July Issue 2008
They came, they saw, they celebrated. A 14-member delegation of leading Pakistani businessmen did all that when they travelled to Toronto to attend a gala marking the silver jubilee of the Canada-Pakistan Business Council (CPBC) on June 6. And chances are they networked, solidified relationships and explored new business opportunities as well. During the days leading up to the formal 25th anniversary bash, the dignitaries were recognised by the Ontario Legislature, attended a seminar on export development, participated in a trade expo and were hosted by local trade boards.
The busy week was a testament to the strong relationship that the governments and business communities of Pakistan and Canada have cultivated with one another over the last 25 years, with 18 trade missions travelling to and from Pakistan. Trade between the two countries stands at Canadian $800 million, up from Canadian $250 million a decade ago.
The importance of this commerce was hit upon by almost everyone who spoke at the 500-guest, $150-a-plate dinner. The chief guest, Ontario Premier Dalton McGuinty, shared his belief that trade directly benefits more than economies and families: it helps promote trust and understanding between people. This political rhetoric actually felt genuine. The tall, lanky premier was natural while sharing jokes and fond memories of his 2007 trade mission to Pakistan. Not missing an opportunity, delegation leader S.M. Muneer, former president of the Federation of Pakistan Chambers of Commerce and Industry, invited Premier McGuinty back to Pakistan and insisted he include Karachi, which was left off last year’s successful trade tour of Islamabad and Lahore, in his itinerary.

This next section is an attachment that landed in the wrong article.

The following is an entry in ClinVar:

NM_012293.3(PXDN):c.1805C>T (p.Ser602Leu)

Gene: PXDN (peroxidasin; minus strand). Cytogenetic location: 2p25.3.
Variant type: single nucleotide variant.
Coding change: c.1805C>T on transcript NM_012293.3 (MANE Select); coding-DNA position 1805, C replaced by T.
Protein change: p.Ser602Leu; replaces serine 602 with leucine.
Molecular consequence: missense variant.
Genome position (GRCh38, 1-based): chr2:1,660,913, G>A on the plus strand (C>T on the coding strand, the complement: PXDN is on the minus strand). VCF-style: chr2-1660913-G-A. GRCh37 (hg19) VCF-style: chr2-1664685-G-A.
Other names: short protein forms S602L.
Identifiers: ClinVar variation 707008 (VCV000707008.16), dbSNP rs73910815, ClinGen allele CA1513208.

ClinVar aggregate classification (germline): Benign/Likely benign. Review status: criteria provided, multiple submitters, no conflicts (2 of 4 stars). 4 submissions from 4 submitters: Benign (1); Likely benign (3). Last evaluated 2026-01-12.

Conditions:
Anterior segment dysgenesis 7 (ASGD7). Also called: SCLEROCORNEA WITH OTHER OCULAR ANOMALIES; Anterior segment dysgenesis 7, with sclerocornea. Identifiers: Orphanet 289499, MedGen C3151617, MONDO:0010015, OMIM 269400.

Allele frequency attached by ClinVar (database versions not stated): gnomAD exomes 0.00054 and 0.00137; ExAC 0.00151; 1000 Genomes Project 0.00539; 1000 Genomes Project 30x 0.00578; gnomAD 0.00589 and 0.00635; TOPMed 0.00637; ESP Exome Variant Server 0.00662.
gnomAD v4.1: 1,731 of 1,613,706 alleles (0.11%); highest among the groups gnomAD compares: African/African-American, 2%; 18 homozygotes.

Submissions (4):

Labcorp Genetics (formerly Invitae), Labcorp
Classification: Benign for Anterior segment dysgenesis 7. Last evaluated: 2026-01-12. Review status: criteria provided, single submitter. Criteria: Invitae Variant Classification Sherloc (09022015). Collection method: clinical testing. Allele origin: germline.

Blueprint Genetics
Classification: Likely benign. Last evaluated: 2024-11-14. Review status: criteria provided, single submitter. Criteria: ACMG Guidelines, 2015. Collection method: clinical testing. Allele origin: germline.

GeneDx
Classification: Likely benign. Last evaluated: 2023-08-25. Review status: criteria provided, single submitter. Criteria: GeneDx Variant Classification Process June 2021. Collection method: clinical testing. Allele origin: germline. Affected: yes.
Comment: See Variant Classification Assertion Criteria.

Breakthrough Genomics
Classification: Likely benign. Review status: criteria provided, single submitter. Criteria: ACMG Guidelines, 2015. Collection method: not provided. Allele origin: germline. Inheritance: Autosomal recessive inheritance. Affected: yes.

The economic relationship between Canada and Pakistan already looks better than ever. The gala’s keynote speaker, Benjamin Little, a director with Canadian mining giant Barrick Gold, spoke of his company’s recent ties with Pakistan: a one-billion dollar investment in a gold and copper mining project in Balochistan.
Still, all the good news was not trade-related. The Aga Khan University was honoured for its leadership role in improving health and education in Pakistan and was presented with a $10,000 cheque from the CPBC.
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